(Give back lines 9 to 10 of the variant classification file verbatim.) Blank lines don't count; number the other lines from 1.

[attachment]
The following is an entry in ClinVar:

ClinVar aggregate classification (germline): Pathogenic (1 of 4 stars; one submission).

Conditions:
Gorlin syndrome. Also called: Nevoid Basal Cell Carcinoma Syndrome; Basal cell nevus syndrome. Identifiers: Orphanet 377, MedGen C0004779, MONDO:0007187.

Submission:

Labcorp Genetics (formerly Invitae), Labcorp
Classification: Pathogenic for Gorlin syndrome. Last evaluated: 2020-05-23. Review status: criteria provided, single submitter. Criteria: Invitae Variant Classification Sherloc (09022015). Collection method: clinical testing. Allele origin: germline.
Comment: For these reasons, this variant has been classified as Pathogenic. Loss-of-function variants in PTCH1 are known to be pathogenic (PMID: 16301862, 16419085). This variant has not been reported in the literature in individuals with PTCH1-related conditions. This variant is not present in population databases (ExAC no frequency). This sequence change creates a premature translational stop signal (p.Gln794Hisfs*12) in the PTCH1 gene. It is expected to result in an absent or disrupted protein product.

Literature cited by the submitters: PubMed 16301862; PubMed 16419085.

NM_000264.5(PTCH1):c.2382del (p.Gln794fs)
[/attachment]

Literature cited by the submitters: PubMed 16301862; PubMed 16419085.

NM_000264.5(PTCH1):c.2382del (p.Gln794fs)